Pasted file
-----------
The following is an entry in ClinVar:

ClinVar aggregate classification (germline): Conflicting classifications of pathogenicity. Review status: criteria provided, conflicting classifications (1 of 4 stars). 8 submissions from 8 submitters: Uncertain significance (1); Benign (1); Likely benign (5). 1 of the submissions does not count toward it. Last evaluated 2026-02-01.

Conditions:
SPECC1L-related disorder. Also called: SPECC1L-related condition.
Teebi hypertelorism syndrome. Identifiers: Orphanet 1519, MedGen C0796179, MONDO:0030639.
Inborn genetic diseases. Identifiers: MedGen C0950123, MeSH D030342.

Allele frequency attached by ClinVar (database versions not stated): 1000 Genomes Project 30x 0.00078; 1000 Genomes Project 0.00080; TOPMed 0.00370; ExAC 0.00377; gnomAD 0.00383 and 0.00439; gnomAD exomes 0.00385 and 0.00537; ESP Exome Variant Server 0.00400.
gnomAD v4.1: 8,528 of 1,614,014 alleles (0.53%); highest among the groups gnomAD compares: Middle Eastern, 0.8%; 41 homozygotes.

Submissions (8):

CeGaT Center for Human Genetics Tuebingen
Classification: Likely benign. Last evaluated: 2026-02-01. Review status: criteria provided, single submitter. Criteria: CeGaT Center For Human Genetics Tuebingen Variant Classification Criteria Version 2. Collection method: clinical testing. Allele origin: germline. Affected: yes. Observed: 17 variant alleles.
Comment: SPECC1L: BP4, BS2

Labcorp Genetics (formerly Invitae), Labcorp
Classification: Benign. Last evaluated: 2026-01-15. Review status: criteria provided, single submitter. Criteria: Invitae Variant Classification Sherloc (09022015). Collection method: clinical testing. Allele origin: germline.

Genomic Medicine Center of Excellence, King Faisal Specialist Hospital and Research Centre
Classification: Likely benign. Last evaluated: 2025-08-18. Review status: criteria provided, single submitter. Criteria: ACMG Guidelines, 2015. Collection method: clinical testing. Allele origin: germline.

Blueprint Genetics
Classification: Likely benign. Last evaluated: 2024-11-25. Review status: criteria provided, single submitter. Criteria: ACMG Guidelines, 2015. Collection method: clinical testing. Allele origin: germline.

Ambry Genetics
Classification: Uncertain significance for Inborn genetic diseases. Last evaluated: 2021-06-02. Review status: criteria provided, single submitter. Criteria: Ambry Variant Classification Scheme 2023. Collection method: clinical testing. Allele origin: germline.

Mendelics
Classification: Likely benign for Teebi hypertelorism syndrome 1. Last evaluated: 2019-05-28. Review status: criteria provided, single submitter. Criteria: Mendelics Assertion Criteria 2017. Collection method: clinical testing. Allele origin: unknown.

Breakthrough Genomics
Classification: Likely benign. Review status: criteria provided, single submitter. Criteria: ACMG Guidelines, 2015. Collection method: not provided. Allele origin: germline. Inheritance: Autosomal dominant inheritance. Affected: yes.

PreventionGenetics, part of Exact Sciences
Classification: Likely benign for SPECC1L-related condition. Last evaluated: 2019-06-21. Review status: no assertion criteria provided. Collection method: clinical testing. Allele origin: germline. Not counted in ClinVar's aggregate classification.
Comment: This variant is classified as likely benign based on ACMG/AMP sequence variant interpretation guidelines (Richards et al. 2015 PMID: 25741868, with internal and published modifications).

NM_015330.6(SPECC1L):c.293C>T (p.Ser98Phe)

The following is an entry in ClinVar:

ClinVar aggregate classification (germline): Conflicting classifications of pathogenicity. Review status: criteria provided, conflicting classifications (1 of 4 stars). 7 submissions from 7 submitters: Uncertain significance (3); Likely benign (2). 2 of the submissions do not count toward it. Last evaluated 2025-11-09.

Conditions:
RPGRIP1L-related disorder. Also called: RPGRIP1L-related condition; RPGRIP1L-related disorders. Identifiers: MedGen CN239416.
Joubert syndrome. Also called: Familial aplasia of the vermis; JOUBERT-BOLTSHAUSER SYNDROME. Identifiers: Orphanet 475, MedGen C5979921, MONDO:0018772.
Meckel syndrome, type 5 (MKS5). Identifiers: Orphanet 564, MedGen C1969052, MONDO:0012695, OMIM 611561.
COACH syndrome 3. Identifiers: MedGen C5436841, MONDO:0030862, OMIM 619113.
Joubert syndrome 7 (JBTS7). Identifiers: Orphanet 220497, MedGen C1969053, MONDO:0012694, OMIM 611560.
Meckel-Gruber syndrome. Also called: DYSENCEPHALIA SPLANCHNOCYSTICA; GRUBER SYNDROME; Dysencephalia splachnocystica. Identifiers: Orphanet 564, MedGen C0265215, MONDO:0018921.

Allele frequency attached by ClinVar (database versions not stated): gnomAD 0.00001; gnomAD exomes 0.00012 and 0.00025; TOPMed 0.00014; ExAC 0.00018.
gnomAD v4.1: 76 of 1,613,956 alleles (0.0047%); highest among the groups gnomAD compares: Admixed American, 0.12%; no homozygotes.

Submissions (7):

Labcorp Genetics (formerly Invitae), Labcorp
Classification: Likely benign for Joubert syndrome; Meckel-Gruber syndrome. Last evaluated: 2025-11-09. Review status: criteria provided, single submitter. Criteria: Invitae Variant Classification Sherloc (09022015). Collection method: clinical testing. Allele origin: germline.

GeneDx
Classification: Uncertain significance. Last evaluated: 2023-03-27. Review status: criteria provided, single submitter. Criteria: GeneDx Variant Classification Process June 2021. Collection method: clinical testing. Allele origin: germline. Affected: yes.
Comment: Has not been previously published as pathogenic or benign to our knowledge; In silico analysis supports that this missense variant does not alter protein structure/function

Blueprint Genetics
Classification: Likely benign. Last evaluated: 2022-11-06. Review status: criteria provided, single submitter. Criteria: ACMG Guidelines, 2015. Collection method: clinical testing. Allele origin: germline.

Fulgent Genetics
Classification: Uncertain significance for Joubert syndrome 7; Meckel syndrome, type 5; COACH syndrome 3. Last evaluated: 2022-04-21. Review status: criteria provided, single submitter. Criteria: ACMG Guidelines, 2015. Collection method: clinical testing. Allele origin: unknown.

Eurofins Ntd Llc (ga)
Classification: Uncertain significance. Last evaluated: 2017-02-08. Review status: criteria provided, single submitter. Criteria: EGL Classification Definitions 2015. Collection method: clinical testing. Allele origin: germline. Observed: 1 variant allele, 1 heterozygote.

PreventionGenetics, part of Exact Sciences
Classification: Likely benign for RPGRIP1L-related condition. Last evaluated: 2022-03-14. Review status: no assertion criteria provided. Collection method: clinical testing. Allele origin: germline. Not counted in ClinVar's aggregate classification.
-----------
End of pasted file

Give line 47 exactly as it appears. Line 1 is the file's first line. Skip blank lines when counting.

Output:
Classification: Likely benign. Last evaluated: 2022-11-06. Review status: criteria provided, single submitter. Criteria: ACMG Guidelines, 2015. Collection method: clinical testing. Allele origin: germline.